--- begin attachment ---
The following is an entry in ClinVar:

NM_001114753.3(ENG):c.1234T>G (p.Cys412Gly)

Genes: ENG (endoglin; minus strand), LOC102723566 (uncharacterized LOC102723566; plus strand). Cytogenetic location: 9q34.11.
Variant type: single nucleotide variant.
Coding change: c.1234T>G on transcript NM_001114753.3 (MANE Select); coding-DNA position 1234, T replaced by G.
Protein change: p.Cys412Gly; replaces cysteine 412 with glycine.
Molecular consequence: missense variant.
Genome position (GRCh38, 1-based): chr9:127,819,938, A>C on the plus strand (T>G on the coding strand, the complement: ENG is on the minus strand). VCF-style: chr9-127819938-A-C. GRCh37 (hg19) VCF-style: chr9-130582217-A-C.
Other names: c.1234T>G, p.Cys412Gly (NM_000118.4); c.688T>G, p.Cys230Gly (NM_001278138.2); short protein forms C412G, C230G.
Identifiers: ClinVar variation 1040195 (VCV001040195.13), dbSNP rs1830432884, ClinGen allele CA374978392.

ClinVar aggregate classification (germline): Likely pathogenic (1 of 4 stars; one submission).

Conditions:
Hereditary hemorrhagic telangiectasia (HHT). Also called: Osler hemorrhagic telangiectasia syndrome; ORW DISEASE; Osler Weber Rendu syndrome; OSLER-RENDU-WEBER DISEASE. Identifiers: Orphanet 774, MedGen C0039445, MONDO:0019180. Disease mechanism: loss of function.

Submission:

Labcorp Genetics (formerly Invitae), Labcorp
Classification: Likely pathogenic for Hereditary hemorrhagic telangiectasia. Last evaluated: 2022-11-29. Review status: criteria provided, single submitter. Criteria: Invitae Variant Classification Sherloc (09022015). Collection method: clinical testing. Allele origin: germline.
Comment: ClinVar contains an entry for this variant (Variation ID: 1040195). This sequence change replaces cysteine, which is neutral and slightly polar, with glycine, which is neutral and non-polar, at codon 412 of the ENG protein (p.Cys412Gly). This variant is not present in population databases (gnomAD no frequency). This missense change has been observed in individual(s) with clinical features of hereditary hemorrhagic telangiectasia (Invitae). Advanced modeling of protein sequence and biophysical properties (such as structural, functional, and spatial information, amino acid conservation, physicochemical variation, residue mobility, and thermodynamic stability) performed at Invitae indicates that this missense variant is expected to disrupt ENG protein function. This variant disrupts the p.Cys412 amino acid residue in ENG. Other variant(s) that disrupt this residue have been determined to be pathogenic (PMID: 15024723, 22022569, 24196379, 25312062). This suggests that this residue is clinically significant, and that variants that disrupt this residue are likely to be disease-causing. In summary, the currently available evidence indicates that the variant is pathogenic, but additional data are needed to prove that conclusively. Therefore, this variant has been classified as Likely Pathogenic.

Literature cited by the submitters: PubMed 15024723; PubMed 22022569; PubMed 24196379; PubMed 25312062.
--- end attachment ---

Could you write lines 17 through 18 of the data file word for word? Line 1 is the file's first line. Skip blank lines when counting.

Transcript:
Comment: ClinVar contains an entry for this variant (Variation ID: 1040195). This sequence change replaces cysteine, which is neutral and slightly polar, with glycine, which is neutral and non-polar, at codon 412 of the ENG protein (p.Cys412Gly). This variant is not present in population databases (gnomAD no frequency). This missense change has been observed in individual(s) with clinical features of hereditary hemorrhagic telangiectasia (Invitae). Advanced modeling of protein sequence and biophysical properties (such as structural, functional, and spatial information, amino acid conservation, physicochemical variation, residue mobility, and thermodynamic stability) performed at Invitae indicates that this missense variant is expected to disrupt ENG protein function. This variant disrupts the p.Cys412 amino acid residue in ENG. Other variant(s) that disrupt this residue have been determined to be pathogenic (PMID: 15024723, 22022569, 24196379, 25312062). This suggests that this residue is clinically significant, and that variants that disrupt this residue are likely to be disease-causing. In summary, the currently available evidence indicates that the variant is pathogenic, but additional data are needed to prove that conclusively. Therefore, this variant has been classified as Likely Pathogenic.

Literature cited by the submitters: PubMed 15024723; PubMed 22022569; PubMed 24196379; PubMed 25312062.